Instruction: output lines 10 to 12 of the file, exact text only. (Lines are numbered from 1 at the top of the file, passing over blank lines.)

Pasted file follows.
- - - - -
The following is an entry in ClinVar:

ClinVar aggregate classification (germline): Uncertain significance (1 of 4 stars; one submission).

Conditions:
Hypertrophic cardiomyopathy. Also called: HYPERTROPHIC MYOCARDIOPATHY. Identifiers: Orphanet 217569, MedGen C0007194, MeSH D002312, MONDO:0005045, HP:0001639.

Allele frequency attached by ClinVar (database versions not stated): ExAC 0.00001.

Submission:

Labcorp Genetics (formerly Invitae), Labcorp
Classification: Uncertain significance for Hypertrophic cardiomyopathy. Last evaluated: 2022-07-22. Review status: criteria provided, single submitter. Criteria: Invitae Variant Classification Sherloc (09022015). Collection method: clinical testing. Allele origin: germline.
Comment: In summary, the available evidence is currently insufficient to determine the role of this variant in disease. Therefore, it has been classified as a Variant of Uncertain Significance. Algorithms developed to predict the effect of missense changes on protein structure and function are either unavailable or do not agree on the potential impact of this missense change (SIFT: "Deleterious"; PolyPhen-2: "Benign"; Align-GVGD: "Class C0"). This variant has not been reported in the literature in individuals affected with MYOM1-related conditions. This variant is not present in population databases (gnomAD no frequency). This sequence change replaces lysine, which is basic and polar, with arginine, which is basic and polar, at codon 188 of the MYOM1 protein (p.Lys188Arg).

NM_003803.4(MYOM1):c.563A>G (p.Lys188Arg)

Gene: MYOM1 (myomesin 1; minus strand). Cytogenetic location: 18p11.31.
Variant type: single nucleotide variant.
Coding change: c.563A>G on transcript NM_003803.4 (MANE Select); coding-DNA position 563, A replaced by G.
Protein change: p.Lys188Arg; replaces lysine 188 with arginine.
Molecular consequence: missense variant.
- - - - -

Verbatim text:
NM_003803.4(MYOM1):c.563A>G (p.Lys188Arg)

Gene: MYOM1 (myomesin 1; minus strand). Cytogenetic location: 18p11.31.
Variant type: single nucleotide variant.